City of girls by Elizabeth Gilbert read online top the best bestseller books .pdf
It is the summer of 1940. Nineteen-year-old Vivian Morris arrives in New York with her suitcase and sewing machine, exiled by her despairing parents. Although her quicksilver talents with a needle and commitment to mastering the perfect hair roll have been deemed insufficient for her to pass into her sophomore year of Vassar, she soon finds gainful employment as the self-appointed seamstress at the Lily Playhouse, her unconventional Aunt Peg's charmingly disreputable Manhattan revue theatre. There, Vivian quickly becomes the toast of the showgirls, transforming the trash and tinsel only fit for the cheap seats into creations for goddesses.
Exile in New York is no exile at all: here in this strange wartime city of girls, Vivian and her girlfriends mean to drink the heady highball of life itself to the last drop. And when the legendary English actress Edna Watson comes to the Lily to star in the company's most ambitious show ever, Vivian is entranced by the magic that follows in her wake. But there are hard lessons to be learned, and bitterly regrettable mistakes to be made. Vivian learns that to live the life she wants, she must live many lives, ceaselessly and ingeniously making them new...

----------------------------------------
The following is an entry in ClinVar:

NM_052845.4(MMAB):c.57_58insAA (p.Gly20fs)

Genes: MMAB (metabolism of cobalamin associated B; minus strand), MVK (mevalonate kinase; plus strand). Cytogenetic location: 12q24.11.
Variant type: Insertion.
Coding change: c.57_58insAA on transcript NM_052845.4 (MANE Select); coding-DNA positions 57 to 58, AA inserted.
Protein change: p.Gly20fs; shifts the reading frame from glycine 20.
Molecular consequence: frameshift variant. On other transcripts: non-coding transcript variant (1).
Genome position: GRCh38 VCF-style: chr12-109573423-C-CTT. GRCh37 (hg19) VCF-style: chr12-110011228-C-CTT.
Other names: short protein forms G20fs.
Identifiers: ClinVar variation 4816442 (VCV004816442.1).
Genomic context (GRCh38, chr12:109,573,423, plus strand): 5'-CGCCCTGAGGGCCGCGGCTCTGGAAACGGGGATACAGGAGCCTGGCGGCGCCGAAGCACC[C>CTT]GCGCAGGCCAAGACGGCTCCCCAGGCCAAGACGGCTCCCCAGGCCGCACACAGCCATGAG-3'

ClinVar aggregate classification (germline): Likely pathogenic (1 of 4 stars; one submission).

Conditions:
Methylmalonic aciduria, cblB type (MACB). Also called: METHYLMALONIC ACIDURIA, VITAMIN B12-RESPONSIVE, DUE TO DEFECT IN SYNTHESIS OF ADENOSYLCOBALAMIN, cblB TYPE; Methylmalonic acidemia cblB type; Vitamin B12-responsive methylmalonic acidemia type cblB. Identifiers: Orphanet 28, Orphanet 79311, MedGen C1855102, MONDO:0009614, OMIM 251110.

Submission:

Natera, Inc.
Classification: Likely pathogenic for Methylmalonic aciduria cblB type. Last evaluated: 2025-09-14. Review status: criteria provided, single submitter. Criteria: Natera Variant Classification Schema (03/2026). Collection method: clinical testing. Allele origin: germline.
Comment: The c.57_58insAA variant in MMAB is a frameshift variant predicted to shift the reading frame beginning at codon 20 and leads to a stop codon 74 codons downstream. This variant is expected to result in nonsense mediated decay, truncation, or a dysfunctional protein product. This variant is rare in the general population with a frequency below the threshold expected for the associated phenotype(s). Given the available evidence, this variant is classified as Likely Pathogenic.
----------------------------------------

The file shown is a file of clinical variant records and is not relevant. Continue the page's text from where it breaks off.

...I received a letter from his daughter the other day. Angela. I’d thought about Angela many times over the years, but this was only our third interaction. The first was when I’d made her wedding dress, back in 1971. The second was when she’d written to tell me that her father had died. That was in 1977. Now she was writing to let me know that her mother had just passed away. I’m not sure how Angela expected me to receive this news. She might have guessed it would throw me for a loop. That said, I don’t suspect malice on her part. Angela is not constructed that way. She’s a good person. More important, an interesting one.